When Noheli Carrasco takes charge of her teenage battalion at South Lakes High School - their rifles pointing toward the ceiling, green uniforms crisply ironed - she looks much like the military officer she wants to be.
But Carrasco, 18, is not a U.S. citizen or permanent resident. And although she wants to join the Air Force after graduation and has been courted by recruiters, she is barred from enlisting.
The Obama administration, trying to bolster enlistment rates while fighting two overseas wars, is seeking to lift the restriction on undocumented immigrants like Carrasco through its DREAM Act. The Senate rejected it in December, but administration officials have called for its reintroduction and passage.
"It's the one thing I want to do. I want to serve this country," said Carrasco, who came here with her family from Bolivia when she was 11. "I had no idea how hard it would be."
The DREAM Act is most often described as a way to provide young, undocumented immigrants with a path to citizenship through attending college. But it would also give aspiring soldiers like Carrasco a chance to serve in the military - and earn permanent residency in the process.
Senate Republicans say they will not support the legislation until their larger concerns about illegal immigration and border security are addressed. "Giving a pathway to citizenship without first securing the border is an inducement to encourage more illegal immigration," Sen. Lindsey O. Graham (R-S.C.) said on the floor of the Senate in December.
But Carrasco has grown cautiously optimistic since hearing President Obama's State of the Union address, in which he called for both immigration reform and for opening ROTC programs on more college campuses. (JROTC is the high school version of the ROTC, or Reserve Officers' Training Corps, program). Sen. Richard J. Durbin (D-Ill.) said he plans to reintroduce the DREAM Act sometime in the next several weeks.
In Northern Virginia, Carrasco wasn't alone in celebrating the administration's twin goals, trying to shed light on the potential connection between immigration reform and an all-volunteer military.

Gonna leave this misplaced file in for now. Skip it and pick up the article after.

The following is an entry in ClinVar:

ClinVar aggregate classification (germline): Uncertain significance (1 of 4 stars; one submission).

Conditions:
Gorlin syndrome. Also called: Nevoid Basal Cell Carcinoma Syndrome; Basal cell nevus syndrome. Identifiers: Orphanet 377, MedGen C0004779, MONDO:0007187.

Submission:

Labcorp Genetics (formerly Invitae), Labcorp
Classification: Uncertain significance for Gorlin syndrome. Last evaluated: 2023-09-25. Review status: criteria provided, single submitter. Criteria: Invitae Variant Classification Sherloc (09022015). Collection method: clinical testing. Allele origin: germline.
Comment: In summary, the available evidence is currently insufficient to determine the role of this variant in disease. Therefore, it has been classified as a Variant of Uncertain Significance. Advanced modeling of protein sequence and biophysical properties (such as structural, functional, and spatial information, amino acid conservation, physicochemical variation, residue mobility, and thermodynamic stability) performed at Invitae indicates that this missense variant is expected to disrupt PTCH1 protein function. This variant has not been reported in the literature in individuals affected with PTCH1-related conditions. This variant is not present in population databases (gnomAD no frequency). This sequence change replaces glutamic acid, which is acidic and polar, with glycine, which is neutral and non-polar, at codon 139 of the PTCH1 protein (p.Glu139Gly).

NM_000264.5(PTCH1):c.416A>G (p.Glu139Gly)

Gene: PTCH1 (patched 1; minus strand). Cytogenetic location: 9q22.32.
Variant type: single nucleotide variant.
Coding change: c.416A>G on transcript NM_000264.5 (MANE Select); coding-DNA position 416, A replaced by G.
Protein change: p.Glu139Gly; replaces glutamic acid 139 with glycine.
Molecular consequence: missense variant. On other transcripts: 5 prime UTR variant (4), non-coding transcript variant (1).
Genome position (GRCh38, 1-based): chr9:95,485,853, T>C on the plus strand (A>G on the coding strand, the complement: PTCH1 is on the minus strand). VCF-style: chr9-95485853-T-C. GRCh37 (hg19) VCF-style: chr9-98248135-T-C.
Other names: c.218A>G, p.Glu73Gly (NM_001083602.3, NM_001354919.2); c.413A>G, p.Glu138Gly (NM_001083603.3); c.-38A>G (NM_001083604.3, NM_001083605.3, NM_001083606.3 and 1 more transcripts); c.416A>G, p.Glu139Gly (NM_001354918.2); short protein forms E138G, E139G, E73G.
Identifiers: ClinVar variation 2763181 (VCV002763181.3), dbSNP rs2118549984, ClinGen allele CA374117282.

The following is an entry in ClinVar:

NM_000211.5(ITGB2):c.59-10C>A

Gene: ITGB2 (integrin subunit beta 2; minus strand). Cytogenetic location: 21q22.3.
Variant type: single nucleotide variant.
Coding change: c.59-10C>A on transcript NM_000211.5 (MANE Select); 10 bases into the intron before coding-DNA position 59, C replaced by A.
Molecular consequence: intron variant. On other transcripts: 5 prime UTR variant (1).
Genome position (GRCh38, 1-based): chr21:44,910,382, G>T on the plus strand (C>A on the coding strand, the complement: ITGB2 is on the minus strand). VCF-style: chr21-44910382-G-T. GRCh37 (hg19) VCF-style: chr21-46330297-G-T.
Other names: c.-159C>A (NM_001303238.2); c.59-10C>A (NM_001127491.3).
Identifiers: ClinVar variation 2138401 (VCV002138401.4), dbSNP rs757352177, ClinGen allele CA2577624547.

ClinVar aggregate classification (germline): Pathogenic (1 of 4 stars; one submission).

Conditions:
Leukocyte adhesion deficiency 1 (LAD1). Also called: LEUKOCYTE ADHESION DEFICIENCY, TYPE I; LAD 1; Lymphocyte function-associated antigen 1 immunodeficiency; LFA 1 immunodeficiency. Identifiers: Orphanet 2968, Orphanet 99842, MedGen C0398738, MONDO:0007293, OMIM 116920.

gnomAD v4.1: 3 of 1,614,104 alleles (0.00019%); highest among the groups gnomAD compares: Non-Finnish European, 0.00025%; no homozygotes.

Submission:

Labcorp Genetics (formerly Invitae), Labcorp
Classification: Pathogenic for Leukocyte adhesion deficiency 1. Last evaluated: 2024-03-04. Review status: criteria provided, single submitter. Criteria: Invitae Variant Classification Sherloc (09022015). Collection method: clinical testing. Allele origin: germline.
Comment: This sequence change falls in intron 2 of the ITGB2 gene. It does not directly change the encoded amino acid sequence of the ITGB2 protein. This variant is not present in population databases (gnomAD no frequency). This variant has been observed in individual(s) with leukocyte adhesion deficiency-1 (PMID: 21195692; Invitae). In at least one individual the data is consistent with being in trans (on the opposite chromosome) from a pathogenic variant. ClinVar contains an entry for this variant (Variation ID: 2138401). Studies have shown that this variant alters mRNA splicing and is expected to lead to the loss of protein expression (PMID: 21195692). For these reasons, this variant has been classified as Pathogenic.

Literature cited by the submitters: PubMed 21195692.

JROTC coordinators say it's not uncommon to meet young cadets from immigrant families who are eager to serve but do not have necessary documentation. A few years ago, Carrasco's brother was one of them. Last year, her best friend was another.
"It's frustrating, because there's nothing you can do," said Maj. Joseph Schuler, head of the JROTC program at South Lakes. "You just tell them to make sure their paperwork is in order and to have a good backup plan if things don't work out."
In recent months, top Pentagon officials have echoed that frustration, voicing support for the DREAM Act as a means of expanding the country's eligible recruiting pool.
"Throughout past and current conflicts, those who are not yet citizens have answered the call to defend their adopted nation," Clifford Stanley, undersecretary of defense for personnel and readiness, said at a December news conference. "Allowing DREAM Act-eligible youth the opportunity to serve this nation would continue this tradition of service while expanding the market of high-quality patriotic youth to the advantage of military recruitment and readiness."
The Migration Policy Institute, a nonpartisan think tank, estimated that 31,000 recent immigrants would choose to enlist in the military if the DREAM Act became law.
Carrasco didn't think much about military service before signing up for the JROTC. She was 14 then - "a quiet girly-girl," she said. "I never even thought about serving in Bolivia. It wasn't for me. . . . But the Air Force here is academically and physically demanding. It felt like a great place to start my career."
For several years, the program at South Lakes had been evolving from a mostly white battalion to a group as diverse as any Army recruiting billboard, earning state and national commendations in the process. Cadets' families hail from around the world. Some, according to Schuler, a 21-year Army veteran, are not citizens.
He knows because the JROTC's data sheet includes a box asking students that question, as is required by the JROTC, he said. Sometimes that's the last time the issue comes up. But in Carrasco's case, Schuler heard all about the aspiring cadet's travails: the paperwork and the uncertain prospects.
The program, which prides itself on promoting leadership and discipline, is also one of the school's more intimate classes, where students often feel comfortable airing problems they're having at home.
But when Carrasco learned earlier this week that her quest for citizenship had been delayed by at least a year, she kept quiet. "I didn't want to make the major sad," she said.
With high school nearing its end, Carrasco wants to make the most of the last months in her favorite class, despite the uncertainty about her future. That means waking up early, keeping her honor guard uniform spotless and leading the cadets in the JROTC cadet creed, which is how many of the classes begin.
"I am loyal and patriotic," it reads. "I am the future of the United States of America."